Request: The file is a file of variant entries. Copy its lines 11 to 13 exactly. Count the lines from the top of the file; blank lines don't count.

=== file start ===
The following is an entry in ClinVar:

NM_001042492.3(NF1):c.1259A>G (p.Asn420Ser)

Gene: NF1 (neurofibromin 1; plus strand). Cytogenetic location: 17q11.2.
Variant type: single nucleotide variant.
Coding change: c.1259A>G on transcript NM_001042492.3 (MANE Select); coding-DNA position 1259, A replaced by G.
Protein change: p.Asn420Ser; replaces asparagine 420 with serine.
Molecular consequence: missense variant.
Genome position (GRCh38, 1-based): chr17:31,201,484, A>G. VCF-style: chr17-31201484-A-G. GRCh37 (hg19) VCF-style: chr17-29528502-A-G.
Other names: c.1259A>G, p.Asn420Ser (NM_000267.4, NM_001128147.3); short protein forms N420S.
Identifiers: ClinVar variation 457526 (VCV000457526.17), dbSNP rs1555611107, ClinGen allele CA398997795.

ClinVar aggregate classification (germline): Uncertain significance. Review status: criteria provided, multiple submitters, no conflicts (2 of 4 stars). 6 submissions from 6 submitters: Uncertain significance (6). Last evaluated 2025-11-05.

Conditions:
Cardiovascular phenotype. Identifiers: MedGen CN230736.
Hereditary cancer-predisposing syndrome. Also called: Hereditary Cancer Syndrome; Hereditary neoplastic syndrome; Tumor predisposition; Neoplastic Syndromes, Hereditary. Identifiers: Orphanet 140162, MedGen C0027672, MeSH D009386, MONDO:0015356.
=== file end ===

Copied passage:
ClinVar aggregate classification (germline): Uncertain significance. Review status: criteria provided, multiple submitters, no conflicts (2 of 4 stars). 6 submissions from 6 submitters: Uncertain significance (6). Last evaluated 2025-11-05.

Conditions:
Cardiovascular phenotype. Identifiers: MedGen CN230736.